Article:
Friday, March 18, 2022
Feast of Saint Cyril of Jerusalem
Dear Sisters and Brothers in the Lord,
It began in 1935 in Akron, Ohio, as the outcome of a meeting between a local surgeon and a New York stockbroker. What did these two men have in common? Both were reformed alcoholics who felt drawn to share their experience with others whose lives were still being ruined by drink. Thus, was born Alcoholics Anonymous.
Today it is estimated that there are over two million people worldwide following AA’s 12 Step Program to sobriety. The eighth step of the program asks the recovering alcoholic to make a list of all the people they have harmed through their drinking and then to be willing to make amends to them all.
It’s not easy to say sorry. We all know that. But just like the founders of AA, we also know it’s necessary if we are to grow in love for our neighbor, and of God, as we journey together as disciples on The Way.
This is our final week focusing on the theme of Repentance. Let’s re-cap where we’ve been for those who are joining us anew. We have spent the last three weeks reflecting on the importance of examining our consciences, praying an Act of Contrition, and finally, seeking forgiveness of our sins from God through the beautiful Sacrament of Confession. Hence, this week we will focus on the blessings of a contrite heart when we apologize to our neighbor.
We receive spiritual strength and grace every time we participate in the Sacrament of Confession. Our hearts soften and become more open to God’s will in our lives. A very similar softening of our hearts happens when we are able to apologize to someone we have hurt such as a spouse, a child, a parent, a friend, or a colleague. Our hearts harden to God when we harbor resentment or damage a relationship that could be repaired by being too prideful to apologize.
When I’ve reflected on Peter’s denial of Jesus, I can’t even imagine the suffering he endured knowing that he had denied his friend as Jesus was being tortured and killed. Peter had no opportunity to make it right with Jesus. I’m sure he carried quite a bit of guilt as a result. I imagine that Peter, even in his joy at seeing the resurrected Christ, may have also been a bit concerned about his future relationship with the Lord. In that circumstance, I certainly would have been wondering, “Okay, when is Jesus going to ask me about that whole denial thing? There’s no way he could ever forgive me for that!”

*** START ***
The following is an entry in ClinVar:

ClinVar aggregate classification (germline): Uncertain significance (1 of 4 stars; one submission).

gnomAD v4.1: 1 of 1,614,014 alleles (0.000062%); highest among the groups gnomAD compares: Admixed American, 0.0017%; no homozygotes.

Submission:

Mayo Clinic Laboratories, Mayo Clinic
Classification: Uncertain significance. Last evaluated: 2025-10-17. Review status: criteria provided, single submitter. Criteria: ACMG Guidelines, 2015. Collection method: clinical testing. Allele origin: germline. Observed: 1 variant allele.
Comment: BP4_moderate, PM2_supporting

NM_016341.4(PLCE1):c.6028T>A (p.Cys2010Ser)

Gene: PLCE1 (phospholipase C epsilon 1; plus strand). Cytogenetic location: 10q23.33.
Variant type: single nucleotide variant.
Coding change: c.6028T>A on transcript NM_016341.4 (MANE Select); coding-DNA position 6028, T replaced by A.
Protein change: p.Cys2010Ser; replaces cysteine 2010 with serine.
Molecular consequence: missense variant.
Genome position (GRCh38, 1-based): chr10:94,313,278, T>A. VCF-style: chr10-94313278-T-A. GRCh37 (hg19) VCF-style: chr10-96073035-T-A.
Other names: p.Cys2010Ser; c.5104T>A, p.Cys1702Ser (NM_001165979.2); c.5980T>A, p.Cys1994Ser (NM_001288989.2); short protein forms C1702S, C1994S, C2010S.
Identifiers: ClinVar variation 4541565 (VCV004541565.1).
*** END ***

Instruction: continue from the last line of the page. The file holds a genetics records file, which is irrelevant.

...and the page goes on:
But Jesus, in his infinite mercy, takes Peter aside and gives him the opportunity to apologize by simply asking three times, the same number of times Peter denied Him, “Do you love me?” (John 21:15,16,17)
If we ever struggle with saying the words “I’m sorry” to someone we know we have hurt, simply picture that person looking as us and asking us, “Do you love me?” We are called to love one another as Jesus loves us. It takes courage to die to ourselves and to say sincerely, “I’m sorry, please forgive me.” But in doing so we will show our Christian love for our neighbor as Jesus commands us to do. Our apology is the first step toward repairing the relationship. Our contrite heart will be softened to allow God to work ever more fully through us, and our apology will also have the potential to bless the other person in the same way.
Hence, my challenge this week: I want each of us to reflect on a wrong we have committed toward someone and apologize to that person from the heart.
We should first take this challenge to prayer. Ask God to give us light: Lord, to whom should I apologize? Lord, what do you want me to say to that person? Lord, please give me the courage do this. We might also ask our Guardian Angel to pave the way for our conversation with that other person.
If, for some reason, no living person comes to mind, there is maybe someone who is already deceased whom we have never forgiven. Perhaps that person needs our sorry.
Please be assured of my prayers for the days ahead. We can do this! Together.
See you next week as we continue our pilgrimage as Disciples Together on the Way. Until then, may God bless you throughout this coming week, in the name of the Father and the Son and the Holy Spirit. Amen.
Yours in Christ,
+ Earl Boyea
Bishop of Lansing